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Bass harmonics

Discussion in 'Technique [BG]' started by superbassman2000, Dec 20, 2000.


  1. Hi i am sort of new to playing bass. I was listening to Jaco Pastorius' "Continuum" when in the beginning, he plays something called a harmonic. I asked my dad what a harmonic is because he has been playing the electric guitar for years. he wasn't sure how to play it so I am going here. So the question is, How do you play harmonics. I will give you an example of how one looks on a tab sheet for help.

    -----<4>----
    -----<4>----
    -----<4>----
    ---------------

    (the example is from the tab "continuum" by jaco pastorius)

    PLEASE HELP ME!!
    CP
     
  2. Well to play harmonics:

    To play a harmonic you just lightly touch the string directly above the fret shown, which would be the 4th on that tab, and play the string as normal. Make sure you touch it lightly and not push it down to the fret. It may take some practice to get it perfect.

    Just to give a little background on the physics of harmonics:
    A harmonic is when the string vibrates in a standing wave pattern. This is achieved by placing your finger where you want the node (place where no vibration occurs). when you play a fretted note there is always just 1/2 a wavelength (an arc from the fret to the bridge that vibrates), but when you play a harmonic there are more wavelengths there. For example if you play a harmonic on fret twelve the string will make one wavelength (s shape) from the nut to the bridge, or if you play a harmonic on 7 it will make 3 humps (s shape continued for one more hump) from the bridge to the nut.

    For harmonics the not is not made because of the fret, it is made because of dividing the length of the string into perfect fractions like:1/2 at 12, 1/3 at 7, and 1/4 at 5. The fact that they are directly over the fret is coincidence. Some harmonics occur not over the fret like one slightly ahead of the third fret. Anyway I hope that helps a bit.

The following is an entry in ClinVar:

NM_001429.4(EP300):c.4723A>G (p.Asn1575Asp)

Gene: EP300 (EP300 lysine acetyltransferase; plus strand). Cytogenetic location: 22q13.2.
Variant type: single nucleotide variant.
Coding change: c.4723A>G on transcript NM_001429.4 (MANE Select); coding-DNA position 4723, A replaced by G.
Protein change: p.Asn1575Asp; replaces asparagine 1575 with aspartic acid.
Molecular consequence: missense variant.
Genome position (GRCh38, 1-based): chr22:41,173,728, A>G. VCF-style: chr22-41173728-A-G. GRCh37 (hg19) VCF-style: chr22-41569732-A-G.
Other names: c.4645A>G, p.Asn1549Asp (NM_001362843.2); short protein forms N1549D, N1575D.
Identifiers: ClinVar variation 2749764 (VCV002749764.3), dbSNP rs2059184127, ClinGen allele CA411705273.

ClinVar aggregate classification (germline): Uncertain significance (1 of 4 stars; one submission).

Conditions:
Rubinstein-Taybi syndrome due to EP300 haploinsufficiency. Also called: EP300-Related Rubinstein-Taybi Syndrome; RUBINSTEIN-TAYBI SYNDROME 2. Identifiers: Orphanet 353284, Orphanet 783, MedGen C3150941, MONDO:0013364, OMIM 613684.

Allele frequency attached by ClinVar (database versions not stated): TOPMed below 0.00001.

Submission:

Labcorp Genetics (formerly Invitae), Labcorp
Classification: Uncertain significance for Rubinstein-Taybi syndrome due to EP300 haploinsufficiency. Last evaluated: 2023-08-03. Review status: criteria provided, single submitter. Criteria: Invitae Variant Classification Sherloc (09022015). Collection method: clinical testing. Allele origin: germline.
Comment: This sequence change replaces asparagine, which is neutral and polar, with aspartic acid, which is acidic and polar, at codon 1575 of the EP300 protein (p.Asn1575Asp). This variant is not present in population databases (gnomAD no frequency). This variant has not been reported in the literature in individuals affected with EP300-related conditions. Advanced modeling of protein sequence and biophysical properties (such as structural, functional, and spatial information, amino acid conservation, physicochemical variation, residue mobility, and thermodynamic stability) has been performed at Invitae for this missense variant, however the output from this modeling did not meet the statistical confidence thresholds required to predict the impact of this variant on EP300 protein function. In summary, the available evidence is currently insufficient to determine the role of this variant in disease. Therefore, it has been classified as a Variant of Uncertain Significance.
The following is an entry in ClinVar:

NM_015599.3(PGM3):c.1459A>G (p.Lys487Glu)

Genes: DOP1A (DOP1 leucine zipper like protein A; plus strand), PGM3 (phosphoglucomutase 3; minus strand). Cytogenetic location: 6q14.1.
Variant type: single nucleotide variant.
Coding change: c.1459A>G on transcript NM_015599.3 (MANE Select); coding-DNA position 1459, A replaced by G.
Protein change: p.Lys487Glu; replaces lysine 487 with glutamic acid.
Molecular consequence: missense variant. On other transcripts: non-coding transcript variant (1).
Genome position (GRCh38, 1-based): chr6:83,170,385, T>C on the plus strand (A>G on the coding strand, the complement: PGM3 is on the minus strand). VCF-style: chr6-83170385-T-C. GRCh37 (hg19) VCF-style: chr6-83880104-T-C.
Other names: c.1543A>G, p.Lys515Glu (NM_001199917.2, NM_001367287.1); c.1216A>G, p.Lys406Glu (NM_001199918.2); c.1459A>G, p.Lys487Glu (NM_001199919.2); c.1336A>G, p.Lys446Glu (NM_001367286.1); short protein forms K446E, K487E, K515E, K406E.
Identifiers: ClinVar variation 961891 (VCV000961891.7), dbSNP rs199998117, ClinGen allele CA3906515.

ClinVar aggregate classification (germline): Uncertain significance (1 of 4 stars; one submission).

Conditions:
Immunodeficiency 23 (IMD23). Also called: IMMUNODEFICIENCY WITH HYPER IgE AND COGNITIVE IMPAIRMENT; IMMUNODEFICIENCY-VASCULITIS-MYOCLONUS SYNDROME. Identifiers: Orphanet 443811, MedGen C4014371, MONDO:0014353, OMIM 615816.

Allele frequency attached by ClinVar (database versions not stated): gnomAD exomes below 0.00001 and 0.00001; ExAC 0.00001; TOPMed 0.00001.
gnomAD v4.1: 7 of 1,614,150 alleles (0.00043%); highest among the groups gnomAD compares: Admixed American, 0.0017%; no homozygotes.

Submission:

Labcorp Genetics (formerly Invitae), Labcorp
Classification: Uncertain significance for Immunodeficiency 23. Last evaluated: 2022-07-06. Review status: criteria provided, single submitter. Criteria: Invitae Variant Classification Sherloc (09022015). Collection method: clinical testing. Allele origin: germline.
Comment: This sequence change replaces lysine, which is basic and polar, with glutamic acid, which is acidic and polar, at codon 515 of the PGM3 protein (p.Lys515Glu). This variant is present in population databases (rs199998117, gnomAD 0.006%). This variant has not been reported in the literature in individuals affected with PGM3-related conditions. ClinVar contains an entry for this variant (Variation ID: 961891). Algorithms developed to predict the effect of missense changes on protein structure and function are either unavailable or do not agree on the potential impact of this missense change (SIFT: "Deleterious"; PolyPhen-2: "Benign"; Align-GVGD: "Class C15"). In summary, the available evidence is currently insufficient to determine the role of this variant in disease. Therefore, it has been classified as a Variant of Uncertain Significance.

3. Bruce Lindfield

    Bruce Lindfield Unprofessional TalkBass Contributor Gold Supporting Member

    Very good explanation from Drake! Just to add that if you are getting into Jaco's stuff, he uses other methods of getting harmonics as well as the way Drake explains.

    In some pieces, hew will "fret" a note and then use another finger on his left hand to get a new "node" by just touching the string higher up the board. He was also a pioneer in the use of artificial or false harmonics on bass.

    Jaco did it by putting the thumb on his right hand just touching the string at the point an octave (you can think of this as 12 frets although, of course he played fretless!) above the note his left hand is holding down on the fingerboard; then plucking with his first and second fingers. This gets you the harmonic an octave above - shift the whole right hand setup closer to the bridge and you can get even higher harmonics. You have to follow what your left hand is doing though - otherwise you will get "unpredictable" notes!

    These are just a couple of the techniques that Jaco used - lots more to "discover" (!), which is half the fun with listening to Jaco's playing. ;)
     
  4. Try and find a "Brand X" cd if you can. Their bassist (Percy Jones) also does some wonderful things with harmonics. Using a fretless, you can slide the harmonic up or down the fingerboard by using just the slightest little touch. It takes a little practice (and I wish I could explain it better), but it is a very cool effect. I could show you easier than tell you. But, look for anything with Percy on it. I would recommend the Brand X cd "Livestock".
     
  5. The1ManMoshPit

    The1ManMoshPit

    Jan 2, 2001